Suckler beef producers could lose €64m in deal, eco group warns

Irish suckler beef producers could be face up to €64m in lost imports following a TTIP deal, a Friends of the Earth Europe report has warned.

FEE’s report on the ongoing Transatlantic Trade and Investment Partnership talks notes that Ireland is listed as having the EU’s largest suckler beef herd.

If the US is granted a 50 000 tonne quota, Irish beef output will increase by 2.3% but its total value will fall by 1.7% (€34m) as prices drop.

If a 75,000 tonne US quota is granted, Irish beef output will fall by 0.8% and its value will fall by 3.2% (€64m), the report states.

The FEE report raises serious concerns for the future viability of many agri-food producers across a range of categories.

Agri-food faces being traded off for other sectors viewed as more core to the EU economy, FEE cautions.

“Studies foreseeing a decline of up to 0.8% for EU agriculture’s contribution to gross domestic product, while US agriculture’s contribution to it will increase by 1.9%, a net trade benefit to US interests of over €4bn,” the FEE report states.

Suckler beef is cited as especially vulnerable to lower prices and lower standards from US imports, while negative impacts are also predicted for rural areas and consumer interests.

Friends of the Earth Ireland chairperson, Dr Cara Augustenborg, said: “Member states led by Ireland and France have been pushing for the EU to conduct an impact assessment of TTIP on European agriculture. Our report confirms TTIP will lower the value of most Irish agri products, particularly beef, as our farming systems can’t compete on price with the environmentally-damaging, factory-farming systems of the US.”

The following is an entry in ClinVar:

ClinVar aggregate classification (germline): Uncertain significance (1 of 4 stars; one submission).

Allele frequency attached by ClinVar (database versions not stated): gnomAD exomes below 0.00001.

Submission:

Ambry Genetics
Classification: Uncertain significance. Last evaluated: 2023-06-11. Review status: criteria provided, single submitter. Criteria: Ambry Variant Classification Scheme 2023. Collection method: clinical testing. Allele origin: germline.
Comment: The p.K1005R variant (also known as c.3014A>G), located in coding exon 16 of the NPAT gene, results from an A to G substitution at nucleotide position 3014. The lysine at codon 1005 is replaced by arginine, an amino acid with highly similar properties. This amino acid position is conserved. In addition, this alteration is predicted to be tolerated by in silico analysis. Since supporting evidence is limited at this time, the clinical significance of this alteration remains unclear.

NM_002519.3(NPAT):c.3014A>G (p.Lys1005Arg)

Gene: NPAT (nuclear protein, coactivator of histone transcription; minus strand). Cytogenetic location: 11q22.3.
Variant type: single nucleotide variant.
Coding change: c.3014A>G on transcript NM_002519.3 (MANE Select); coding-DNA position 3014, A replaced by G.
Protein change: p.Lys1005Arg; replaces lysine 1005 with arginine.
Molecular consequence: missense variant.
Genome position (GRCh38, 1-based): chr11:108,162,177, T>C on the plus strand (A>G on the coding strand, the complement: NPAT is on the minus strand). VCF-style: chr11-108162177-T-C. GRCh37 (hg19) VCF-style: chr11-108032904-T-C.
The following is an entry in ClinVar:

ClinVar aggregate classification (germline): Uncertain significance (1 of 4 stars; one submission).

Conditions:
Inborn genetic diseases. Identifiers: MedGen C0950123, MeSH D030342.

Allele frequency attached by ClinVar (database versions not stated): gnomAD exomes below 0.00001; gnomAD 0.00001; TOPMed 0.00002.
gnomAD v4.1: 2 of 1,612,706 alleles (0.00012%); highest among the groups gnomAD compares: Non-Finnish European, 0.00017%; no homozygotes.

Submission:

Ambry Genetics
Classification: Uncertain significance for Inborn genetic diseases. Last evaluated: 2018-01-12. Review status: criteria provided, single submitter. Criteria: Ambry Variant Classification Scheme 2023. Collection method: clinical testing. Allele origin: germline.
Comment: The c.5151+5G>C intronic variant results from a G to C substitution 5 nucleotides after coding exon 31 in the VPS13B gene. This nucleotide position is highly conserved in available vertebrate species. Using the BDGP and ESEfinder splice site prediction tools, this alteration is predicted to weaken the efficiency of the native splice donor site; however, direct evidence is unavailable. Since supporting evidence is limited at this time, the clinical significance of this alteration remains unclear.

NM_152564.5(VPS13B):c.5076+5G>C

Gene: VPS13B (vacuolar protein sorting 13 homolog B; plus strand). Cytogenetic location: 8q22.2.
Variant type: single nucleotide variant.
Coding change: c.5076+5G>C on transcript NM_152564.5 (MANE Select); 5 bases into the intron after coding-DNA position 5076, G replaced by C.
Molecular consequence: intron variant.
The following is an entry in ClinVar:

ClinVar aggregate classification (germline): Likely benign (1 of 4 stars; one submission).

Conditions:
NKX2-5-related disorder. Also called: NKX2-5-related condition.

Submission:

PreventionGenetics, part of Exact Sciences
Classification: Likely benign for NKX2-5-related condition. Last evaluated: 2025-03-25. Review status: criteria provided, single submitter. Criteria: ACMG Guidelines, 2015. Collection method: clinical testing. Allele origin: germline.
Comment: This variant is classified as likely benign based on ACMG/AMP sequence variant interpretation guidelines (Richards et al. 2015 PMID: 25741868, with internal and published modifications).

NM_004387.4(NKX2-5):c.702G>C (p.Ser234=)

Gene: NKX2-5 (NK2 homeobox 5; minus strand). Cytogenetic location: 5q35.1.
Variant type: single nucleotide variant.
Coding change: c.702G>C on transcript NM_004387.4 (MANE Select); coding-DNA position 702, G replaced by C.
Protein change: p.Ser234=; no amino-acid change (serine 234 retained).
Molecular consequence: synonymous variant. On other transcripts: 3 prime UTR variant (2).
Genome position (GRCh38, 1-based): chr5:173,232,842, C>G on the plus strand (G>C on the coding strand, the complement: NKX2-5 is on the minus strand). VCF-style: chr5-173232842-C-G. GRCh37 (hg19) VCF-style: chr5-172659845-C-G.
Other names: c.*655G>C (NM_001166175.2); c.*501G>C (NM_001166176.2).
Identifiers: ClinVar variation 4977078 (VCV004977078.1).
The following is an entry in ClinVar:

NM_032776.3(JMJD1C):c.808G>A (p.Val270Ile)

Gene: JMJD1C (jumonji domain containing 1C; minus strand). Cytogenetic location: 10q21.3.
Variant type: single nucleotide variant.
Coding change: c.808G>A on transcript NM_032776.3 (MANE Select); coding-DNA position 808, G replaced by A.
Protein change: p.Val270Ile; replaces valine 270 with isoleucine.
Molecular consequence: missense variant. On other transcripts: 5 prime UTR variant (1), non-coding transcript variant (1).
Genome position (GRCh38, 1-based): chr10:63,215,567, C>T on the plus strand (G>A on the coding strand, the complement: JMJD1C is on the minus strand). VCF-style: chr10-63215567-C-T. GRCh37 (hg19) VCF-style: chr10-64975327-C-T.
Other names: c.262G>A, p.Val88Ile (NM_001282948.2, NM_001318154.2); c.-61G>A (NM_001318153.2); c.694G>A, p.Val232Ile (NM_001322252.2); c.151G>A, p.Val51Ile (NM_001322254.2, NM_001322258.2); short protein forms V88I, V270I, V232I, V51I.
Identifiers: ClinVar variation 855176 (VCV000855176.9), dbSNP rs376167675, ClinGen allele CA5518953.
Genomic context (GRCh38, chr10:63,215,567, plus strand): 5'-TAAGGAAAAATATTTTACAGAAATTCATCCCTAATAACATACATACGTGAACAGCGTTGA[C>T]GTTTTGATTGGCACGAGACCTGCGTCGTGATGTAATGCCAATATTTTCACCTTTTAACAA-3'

She said Irish farmers and consumers alike should be very concerned about US calls for the EU to weaken its position on GM foods, pesticide rules, and the bans on hormones and pathogen washes in meat production.

“The quality of our food is superior to US products with respect to EU food production and safety standards. It’s critical to protect those standards,” she said.

The FEE report uses modelling studies conducted to predict potential impacts on beef, dairy, arable, pork and poultry, incorporating research by IFA, ICMSA and ICOS, among others.

For dairy, the ICMSA warns that if all of the reduction in value added is absorbed by farmers, farmers’ incomes would fall despite any rise in exports to the US.

An emerging concern noted in the report is that dairy may be traded off against a special category of products called GIs, or Geographical Indicators.

These are traditional, regionally specific products. Ireland has very few GIs and has listed none for protection in the Canadian trade deal - CETA - which is seen as a precursor for TITP.

Arable crops fare poorly too. An EU modelling report from 2014 predicted change in cereals value added output will be -4.2% for Ireland, but +1.3% for the US.

Of 10 EU member states or regions listed, only Spain and Portugal performed worse than Ireland. This European Parliament report predicts that eliminating tariffs and reducing non-tariff measures will also lead to a fall in arable oilseed crops of -2.4% for Ireland.

Though the modelling is considered weaker for pork and poultry, a fall of 2.7% in white meat output in Ireland, under conditions of full tariff removal and 25% reduction in non tariff measures, is revealed.


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